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May 20, 2019

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Romney, Paul supporters clash at Nevada GOP convention


Marilyn Newton / AP Photo

Presidential hopeful Ron Paul talks to delegates of the Nevada state GOP convention at John Ascauaga’s Nugget on Saturday May 5, 2012.

It was out with the old Saturday at Nevada's state Republican convention, where two incumbents were ousted from the Republican National Committee and balloting stretched into the night to select delegates to the GOP presidential nominating convention this summer.

National Committeewoman Heidi Smith and Committeeman Bob List, former Nevada governor, were shirked by state convention goers and replaced by Diana Orrock of Clark County and James Smack of Fallon, capping a day of political discord, frustration with the status quo and clashes between supporters of long-shot presidential hopeful Ron Paul and the presumptive GOP presidential nominee Mitt Romney.

Smith came in last in a three-way contest, and her fate appeared inevitable when, after a brief speech touting her contributions to the party, she held up a Romney sign and was summarily booed by Paul backers.

The new RNC assignments do not take effect until August, after the Republican National Convention in Tampa, Fla.

Earlier in the day, Paul energized a loud, loyal following with familiar themes, calling for limited government, limited spending and personal freedoms.

Paul told a cheering crowd he'd cut $1 trillion from the federal budget and that people should have a "God-given right" to keep what they earn.

"I don't think the Republican Party should be known for bailing out Wall Street," he said to cheers.

Paul has yet to win a state primary or a caucus outright, but his ardent backers have been turning out in large numbers at county and state conventions around the country to try to win delegates to the national GOP convention in Tampa, Fla. Their strategy is to try to influence the national party platform or vote for Paul if Romney, does not win the nomination on the first ballot.

Cutting government waste and fraud are not enough to control government, Paul said, because "government itself is wasteful, fraudulent and abusive."

He received resounding applause after his 16-minute speech as the crowd chanted, "President Paul, President Paul."

Romney won Nevada's caucus in February with half of the vote. Under party rules adopted last fall, Romney should get 20 of Nevada's 28 delegates for the national convention. Paul would get eight. Under state party rules, the delegates would be bound to vote in first-round balloting at the national convention based at that breakdown.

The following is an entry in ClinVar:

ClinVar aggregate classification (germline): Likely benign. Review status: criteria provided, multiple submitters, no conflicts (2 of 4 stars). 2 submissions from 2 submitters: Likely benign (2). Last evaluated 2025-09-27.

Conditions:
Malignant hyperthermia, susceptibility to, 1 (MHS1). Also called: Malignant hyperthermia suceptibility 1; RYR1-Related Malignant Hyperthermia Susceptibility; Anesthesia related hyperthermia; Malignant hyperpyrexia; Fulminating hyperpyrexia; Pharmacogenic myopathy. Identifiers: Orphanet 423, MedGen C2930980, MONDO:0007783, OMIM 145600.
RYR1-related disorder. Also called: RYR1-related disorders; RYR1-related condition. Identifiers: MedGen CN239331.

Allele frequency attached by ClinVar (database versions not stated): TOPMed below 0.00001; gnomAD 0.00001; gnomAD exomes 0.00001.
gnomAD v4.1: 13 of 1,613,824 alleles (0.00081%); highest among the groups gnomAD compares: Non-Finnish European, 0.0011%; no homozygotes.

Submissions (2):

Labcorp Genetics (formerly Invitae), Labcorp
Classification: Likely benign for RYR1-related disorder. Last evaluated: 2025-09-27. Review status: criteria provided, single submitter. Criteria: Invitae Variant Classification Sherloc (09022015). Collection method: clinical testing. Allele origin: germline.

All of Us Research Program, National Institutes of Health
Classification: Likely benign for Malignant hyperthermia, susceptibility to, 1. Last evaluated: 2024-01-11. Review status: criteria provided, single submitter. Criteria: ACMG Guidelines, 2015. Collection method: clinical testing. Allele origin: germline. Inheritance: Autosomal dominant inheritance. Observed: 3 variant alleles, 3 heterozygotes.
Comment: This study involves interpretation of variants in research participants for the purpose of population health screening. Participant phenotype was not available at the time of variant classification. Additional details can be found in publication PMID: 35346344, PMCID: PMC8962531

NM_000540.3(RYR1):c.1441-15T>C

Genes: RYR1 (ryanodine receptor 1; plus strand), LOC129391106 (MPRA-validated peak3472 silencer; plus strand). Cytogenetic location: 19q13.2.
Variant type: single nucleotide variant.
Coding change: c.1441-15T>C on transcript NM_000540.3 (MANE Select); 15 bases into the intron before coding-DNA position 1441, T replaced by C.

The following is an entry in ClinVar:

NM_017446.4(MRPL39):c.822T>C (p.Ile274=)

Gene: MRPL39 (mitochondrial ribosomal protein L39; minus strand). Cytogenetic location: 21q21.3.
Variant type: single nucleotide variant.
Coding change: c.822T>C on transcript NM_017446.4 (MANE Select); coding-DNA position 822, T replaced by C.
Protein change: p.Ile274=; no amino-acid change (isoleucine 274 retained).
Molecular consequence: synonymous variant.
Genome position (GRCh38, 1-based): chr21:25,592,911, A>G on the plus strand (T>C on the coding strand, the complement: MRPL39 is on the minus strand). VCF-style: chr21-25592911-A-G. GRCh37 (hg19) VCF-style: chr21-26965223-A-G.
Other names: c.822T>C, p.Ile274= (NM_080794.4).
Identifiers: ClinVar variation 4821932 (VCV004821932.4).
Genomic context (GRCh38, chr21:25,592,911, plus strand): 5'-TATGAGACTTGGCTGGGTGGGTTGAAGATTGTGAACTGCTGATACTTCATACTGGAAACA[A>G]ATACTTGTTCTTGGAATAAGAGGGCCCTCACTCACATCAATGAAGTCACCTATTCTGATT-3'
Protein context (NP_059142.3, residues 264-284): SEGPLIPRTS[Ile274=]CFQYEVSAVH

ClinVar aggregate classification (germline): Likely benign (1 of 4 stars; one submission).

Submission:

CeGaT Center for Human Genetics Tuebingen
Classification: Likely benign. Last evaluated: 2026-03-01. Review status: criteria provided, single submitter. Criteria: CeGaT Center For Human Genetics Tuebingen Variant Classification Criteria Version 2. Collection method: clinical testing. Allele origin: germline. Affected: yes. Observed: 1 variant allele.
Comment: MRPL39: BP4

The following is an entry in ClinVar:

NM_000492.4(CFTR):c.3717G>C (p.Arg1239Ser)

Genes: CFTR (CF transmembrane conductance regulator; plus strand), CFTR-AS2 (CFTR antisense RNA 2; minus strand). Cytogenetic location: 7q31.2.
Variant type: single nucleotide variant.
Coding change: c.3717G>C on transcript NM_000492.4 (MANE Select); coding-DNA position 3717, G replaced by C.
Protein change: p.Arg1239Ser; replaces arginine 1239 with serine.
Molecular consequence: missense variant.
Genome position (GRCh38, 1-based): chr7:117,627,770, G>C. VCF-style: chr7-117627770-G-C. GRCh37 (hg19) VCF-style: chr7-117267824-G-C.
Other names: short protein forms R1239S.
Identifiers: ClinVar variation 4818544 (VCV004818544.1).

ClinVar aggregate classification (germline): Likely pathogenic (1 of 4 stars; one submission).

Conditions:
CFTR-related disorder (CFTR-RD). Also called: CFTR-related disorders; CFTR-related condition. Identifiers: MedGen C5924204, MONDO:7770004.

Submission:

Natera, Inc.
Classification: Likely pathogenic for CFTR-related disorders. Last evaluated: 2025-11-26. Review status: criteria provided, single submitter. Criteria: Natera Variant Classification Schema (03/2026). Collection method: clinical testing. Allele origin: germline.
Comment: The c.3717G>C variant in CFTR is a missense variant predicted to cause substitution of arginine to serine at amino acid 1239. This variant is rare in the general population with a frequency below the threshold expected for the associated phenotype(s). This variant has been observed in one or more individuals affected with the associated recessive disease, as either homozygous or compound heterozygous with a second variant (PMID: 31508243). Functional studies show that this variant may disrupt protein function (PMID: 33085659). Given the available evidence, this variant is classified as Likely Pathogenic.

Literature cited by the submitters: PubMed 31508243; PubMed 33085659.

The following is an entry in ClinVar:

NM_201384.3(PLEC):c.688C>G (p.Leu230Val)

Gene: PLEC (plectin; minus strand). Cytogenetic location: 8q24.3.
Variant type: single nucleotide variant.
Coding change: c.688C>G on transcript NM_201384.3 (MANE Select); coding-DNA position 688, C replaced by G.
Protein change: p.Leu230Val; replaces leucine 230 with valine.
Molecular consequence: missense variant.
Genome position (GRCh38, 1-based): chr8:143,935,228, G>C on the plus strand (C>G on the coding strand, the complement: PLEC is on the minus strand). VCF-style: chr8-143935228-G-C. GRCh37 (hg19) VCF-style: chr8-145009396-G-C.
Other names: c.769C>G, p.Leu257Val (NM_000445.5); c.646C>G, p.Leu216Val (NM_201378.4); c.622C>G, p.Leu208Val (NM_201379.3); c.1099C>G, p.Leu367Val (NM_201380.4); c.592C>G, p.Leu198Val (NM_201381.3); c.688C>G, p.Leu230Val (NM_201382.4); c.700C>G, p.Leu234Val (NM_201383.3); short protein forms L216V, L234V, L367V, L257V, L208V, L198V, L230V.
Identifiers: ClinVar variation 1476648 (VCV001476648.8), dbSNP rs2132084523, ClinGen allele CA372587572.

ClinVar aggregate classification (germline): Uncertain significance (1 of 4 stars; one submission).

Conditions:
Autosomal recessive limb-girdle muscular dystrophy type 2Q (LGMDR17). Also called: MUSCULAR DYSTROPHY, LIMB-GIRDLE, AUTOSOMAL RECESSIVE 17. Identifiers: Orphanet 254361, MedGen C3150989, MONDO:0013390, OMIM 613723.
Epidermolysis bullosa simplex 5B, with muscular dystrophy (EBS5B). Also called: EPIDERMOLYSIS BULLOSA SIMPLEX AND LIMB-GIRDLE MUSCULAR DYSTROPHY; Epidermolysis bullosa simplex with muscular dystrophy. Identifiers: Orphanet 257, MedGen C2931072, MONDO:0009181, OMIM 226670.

Delegates to Saturday's convention were evenly split, and both sides tried to out-shout each other in the convention hall at John Ascuaga's Nugget.

Earlier in the week, a lawyer for the Republican National Committee suggested Nevada's national delegates could be barred from the national convention if Paul backers packed the state contingent to the national convention. Paul supporters countered that nothing in state rules required allegiance to any particular candidate _ only that they vote proportionally in the first round.

Carl Bunce, Paul's Nevada campaign chairman, has said supporters of the Texas congressman would abide by convention rules, but has also said he can't control what they do if they are named a national delegate.

The issue appeared to have deflated by Saturday afternoon, though national delegates had not yet been picked as the convention dragged into the night.

Lt. Gov. Brian Krolicki and party leaders called for civility and unity to defeat President Barack Obama in November.

"When we leave this convention, when we leave the national convention, we are one party with one cause," Krolicki said.

Romney's son, Josh Romney, received wide applause when he told the convention Nevada is important to his father's presidential quest.

"We've been campaigning hard here," he said. "My dad's going to be here a lot."

But when chants of "Mitt, Mitt, Mitt" erupted at the end of his speech, they were quickly drowned out by shouts of "Paul, Paul, Paul" by the large contingent of Paul supporters.

Four years ago, party officials shut down the state convention when it appeared Paul would take most of Nevada's delegates to the national convention. This year backers of the conservative Texas congressman have taken control of the Republican Party in Clark County, the state's largest, and claimed a large share of seats on the state GOP central committee.

Besides the chaos of the convention four years ago, the Nevada GOP suffered national embarrassment when it took two days to count February's caucus results in Clark County. Last month the central committee elected Michael McDonald state party chair, the party's fourth since late 2009.

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